Thinking Beyond Share Equity Schemes in Land Reform: How about Going Small?

By Stephen Greenberg · 23 Sep 2009

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Picture: JP Flanagan
Picture: JP Flanagan

In early September Minister of Rural Development and Land Reform announced a moratorium on share equity schemes as a model for land reform. The immediate response from the mainstream media was to rush to the defence of share equity as the “most commercially successful land reform model to date”. But we need to ask what commercial success is, and who has benefited from it through share equity schemes in practice?

Share equity schemes were introduced early on in the land reform programme as a way of allowing for continuity of commercial production on high value agricultural land, as well as retaining technical skills of white commercial farmers. The standard model was that the state paid for the purchase of the land which was then held in a Trust owned by the beneficiaries. Production was then separated from land ownership. In most cases, an operating company was established in which the former land owner/white commercial farmer had a 49% share and the beneficiary trust had 51% (with variations in different schemes). An agreement was signed between the partners in which the former owner would provide technical support to maintain production, and would gradually transfer the necessary technical, management and financial skills to the beneficiaries over a period of, say, 5 years. The white farmer’s significant shareholding would ensure that they had a material interest in making the partnership a success. The operating company would pay rental to the land owners (the beneficiary trust) and dividends would be paid to shareholders in proportion to their share ownership.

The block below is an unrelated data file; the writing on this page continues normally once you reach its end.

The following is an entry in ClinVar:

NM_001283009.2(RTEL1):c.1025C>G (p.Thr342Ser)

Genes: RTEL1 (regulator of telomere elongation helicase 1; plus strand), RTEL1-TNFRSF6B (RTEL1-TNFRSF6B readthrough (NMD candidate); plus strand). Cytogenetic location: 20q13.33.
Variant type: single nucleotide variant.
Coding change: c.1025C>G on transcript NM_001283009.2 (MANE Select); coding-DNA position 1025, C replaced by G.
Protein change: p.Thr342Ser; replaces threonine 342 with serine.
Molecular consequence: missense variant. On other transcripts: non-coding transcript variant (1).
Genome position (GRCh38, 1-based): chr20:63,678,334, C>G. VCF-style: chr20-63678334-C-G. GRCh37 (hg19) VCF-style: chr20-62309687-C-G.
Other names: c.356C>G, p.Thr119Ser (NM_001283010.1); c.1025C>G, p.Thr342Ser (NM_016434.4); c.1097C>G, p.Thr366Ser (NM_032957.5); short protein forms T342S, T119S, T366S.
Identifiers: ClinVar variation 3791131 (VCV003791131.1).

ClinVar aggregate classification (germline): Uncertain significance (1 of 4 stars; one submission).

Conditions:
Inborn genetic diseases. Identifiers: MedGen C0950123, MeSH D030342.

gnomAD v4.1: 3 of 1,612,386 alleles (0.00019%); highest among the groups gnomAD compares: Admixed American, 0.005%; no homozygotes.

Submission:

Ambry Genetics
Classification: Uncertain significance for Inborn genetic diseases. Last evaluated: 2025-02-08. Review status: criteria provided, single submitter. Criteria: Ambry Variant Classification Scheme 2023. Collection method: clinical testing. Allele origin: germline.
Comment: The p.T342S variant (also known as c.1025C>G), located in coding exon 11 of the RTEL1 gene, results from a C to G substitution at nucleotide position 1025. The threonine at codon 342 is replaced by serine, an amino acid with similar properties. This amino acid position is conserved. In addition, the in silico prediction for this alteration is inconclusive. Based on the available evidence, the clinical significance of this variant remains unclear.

Beneficiaries were often employed as farm workers on the scheme, thereby theoretically benefiting materially in three ways: directly from wages from farm labour; and indirectly from dividends from production and rental income. The latter two streams of income usually went to the Trust. They could be used in any way, but the idea was for them to be used for community development (infrastructure and support for separate production activities).

Theoretically, the model sounds good. But in practice it seldom worked to the satisfaction of beneficiaries. This was particularly the case in restitution projects that adopted the share equity model. One high profile case of this nature is the Levubu cluster of farms in the Soutpansberg area of Limpopo province. The African population that had lived on the land were forcibly removed in the 1930s to make way for an irrigation scheme for the settlement of poor whites. What became an intensive subtropical fruit and nut production area was both the consequence of the violent dispossession of the African population, and ongoing state support for production. It is interesting to note that the people who call for the retention of commercial agriculture and share equity schemes are the same who oppose significant state support to agriculture, even though the former only became “commercially successful” because of the latter.